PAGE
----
The Eighties: a make-or-break time for artists, especially severe ones like Chantal Akerman, who decided she had it with idiosyncratic films nobody saw. A shift into the mainstream, then? The structure, rehearsal footage culminating in resplendent finished work, might shape a method-to-her-madness memo to studio heads handing out the funds, except this is Akerman, experimental down to her fingertips, the airy making of a musical just the natural extension of the august exploration of Jeanne Dielman. A directorial sketch book, glimpses of screenplay readings, dress rehearsals and choreography, young performer following young performer under the filmmaker's scrutiny. The lenses are on the poised women and men being interviewed and molded, though the star of the film is Akerman herself, the auteur-conductor-puppeteer-ventriloquist just out of camera range, extracting an emotion or modulating a line ("More subdued... Your mind is a blank, as motionless as you can be") -- at one key point, she jumps in front of the camera to record one of the songs, her vocal clunkiness at the mike a no less naked moment than her bodily unveiling in Je Tu Il Elle. The trajectory is the progression of art, by which the fragmented (disembodied voices on a black screen, feet in heels clicking across the floor) becomes the whole, the grain of video segueing into Minnelli luster. The elating last twenty minutes display the results, warbling in long takes at the ice-cream shop, teeny hair-salon giddiness, the shopping mall as rueful ballroom, Magali Noël at the swirling center. The MGM-dreaminess, already mined for deconstruction by Godard and movie-movie romanticism by Demy, is here a comment on society's ritualized role-playing, a continuation of the yearning musicality of Toute une Nuit, and, acknowledged over a double 360° circular pan atop a building at dusk, only the beginning: "Until next year...," to producers, audiences, fellow artists.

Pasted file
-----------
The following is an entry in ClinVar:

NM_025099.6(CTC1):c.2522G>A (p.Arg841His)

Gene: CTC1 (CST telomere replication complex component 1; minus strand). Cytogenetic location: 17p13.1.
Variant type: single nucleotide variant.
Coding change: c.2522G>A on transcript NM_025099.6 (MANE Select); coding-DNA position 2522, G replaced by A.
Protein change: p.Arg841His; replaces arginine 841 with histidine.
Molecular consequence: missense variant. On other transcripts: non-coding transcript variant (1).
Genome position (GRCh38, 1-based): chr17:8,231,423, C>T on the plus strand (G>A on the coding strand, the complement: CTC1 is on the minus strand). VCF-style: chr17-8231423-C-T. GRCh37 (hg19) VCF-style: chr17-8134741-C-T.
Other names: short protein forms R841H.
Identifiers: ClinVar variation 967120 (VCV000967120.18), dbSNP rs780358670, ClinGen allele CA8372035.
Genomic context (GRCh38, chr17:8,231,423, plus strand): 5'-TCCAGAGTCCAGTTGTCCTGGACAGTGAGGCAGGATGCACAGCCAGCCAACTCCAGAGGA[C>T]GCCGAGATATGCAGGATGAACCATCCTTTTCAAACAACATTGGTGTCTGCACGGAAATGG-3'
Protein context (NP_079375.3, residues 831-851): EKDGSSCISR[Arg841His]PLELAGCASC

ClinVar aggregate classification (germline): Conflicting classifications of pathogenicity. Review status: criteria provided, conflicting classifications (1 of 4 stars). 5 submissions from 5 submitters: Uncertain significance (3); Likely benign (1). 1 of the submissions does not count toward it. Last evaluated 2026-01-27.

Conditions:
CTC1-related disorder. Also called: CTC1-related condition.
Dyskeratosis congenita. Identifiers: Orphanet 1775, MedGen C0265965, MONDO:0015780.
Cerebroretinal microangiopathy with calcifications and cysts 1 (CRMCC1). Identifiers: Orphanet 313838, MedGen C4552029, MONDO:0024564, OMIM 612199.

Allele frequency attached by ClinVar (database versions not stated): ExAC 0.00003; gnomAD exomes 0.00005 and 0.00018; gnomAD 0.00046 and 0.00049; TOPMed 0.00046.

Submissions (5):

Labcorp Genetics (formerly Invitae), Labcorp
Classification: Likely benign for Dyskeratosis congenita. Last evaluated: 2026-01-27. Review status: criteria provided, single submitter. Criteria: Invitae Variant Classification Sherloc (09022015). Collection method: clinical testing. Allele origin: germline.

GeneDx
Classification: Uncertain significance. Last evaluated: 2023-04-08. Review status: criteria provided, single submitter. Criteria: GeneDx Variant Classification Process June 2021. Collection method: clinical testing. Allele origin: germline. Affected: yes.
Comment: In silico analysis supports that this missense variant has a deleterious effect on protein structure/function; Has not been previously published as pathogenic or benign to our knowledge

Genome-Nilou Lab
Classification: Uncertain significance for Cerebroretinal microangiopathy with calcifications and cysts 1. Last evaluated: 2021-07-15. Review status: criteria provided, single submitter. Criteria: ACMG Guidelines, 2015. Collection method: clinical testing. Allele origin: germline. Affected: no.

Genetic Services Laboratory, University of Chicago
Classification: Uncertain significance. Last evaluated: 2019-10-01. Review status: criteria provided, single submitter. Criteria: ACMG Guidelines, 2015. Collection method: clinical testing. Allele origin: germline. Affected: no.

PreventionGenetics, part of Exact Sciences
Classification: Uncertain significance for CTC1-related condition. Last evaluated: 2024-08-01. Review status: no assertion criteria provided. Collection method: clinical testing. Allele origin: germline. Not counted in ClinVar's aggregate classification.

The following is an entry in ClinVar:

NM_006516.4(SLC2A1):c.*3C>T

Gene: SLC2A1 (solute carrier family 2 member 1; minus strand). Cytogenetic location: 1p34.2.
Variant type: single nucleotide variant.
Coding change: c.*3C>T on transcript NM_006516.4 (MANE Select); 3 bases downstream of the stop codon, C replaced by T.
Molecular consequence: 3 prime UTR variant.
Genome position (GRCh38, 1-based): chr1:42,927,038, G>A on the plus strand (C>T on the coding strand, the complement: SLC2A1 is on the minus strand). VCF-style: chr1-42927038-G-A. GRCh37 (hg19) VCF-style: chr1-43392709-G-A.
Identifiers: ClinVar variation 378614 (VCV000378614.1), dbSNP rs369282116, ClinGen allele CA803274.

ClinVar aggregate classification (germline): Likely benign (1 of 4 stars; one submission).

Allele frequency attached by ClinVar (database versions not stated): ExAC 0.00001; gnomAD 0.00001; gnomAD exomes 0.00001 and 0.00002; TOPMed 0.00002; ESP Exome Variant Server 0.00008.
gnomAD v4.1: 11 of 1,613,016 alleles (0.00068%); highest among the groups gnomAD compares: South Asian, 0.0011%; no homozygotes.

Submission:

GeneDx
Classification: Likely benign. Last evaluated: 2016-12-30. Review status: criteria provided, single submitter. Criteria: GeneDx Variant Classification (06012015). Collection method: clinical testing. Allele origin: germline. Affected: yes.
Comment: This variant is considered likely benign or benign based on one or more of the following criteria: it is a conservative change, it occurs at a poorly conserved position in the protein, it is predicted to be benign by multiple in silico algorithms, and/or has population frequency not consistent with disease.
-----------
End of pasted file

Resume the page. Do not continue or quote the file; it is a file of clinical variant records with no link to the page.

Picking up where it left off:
--- Fernando F. Croce